The family car was a clunky, beige, Brazilian-made Chevrolet Opala, with a confusing, manual gear stick protruding from the steering column. On the first lesson, I got Mum’s instructions all wrong and instead of moving slowly forward in first gear, I accelerated hard with the car in reverse. Had Mum not had the instinct to pull the hand brake, we would have gone crashing over the cliff behind us. Any comical value to the scene was entirely lost on my 79-year-old dad observing us. The lessons were cancelled.
What my parents did not know was that my secret driving career was born soon after, on the day I decided to put an ad in the newspaper offering guitar lessons. I needed more money and that was the best idea that came to mind.
A female student from Tijuca called and, although this meant a long trip to somewhere un-cool and far away from the beach on Saturday afternoons, I was skint and accepted. Marineide was younger than me and did not shy away from trying to seduce me from the moment she opened the door. Guitar lessons were not on her agenda and she ended up getting what she wanted.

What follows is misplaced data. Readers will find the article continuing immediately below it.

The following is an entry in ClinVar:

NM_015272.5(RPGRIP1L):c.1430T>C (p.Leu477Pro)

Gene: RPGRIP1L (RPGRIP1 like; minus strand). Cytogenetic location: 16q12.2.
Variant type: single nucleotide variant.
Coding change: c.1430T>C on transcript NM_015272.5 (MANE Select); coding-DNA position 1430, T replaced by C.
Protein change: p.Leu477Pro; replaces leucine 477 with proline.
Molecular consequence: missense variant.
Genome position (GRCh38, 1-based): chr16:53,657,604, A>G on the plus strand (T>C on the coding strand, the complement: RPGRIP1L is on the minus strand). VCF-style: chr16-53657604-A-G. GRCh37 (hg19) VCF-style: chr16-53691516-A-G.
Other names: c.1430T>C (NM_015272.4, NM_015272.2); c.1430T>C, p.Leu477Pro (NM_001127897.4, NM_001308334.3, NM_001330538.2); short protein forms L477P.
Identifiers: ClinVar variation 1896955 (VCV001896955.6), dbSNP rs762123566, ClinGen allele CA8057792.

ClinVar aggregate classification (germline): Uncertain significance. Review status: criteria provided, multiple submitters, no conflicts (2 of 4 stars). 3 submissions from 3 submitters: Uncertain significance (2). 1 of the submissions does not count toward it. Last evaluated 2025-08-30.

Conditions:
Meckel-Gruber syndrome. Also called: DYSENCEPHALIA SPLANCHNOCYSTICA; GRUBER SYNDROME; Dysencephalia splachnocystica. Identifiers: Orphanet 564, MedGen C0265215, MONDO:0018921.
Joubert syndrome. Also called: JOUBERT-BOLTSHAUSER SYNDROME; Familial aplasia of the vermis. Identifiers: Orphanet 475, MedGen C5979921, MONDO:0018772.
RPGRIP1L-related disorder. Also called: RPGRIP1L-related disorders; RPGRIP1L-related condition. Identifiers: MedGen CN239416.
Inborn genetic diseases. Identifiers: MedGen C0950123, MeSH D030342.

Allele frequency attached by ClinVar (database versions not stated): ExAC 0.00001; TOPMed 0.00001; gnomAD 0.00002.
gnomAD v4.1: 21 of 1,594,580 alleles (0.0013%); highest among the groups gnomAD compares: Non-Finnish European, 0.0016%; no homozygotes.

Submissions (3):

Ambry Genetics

Slightly overweight, with a faint moustache, not particularly bright and rather conventional, Marineide wasn’t my type. Even so, I crossed the barriers of my schizoid social life and introduced her to my pot-smoking circles – and this was where the driving came in. My guitar student, turned lover, put her father’s car at our disposal to go to Mauá though she had absolutely no ideas as to how to use it, instead relying on my non-existent driving skills. The hippy paradise was a four-hour drive, two and a half of which followed the most important highway in Brazil, the Via Dutra, linking São Paulo with Rio, with the remaining portion up an unpaved, winding mountain road.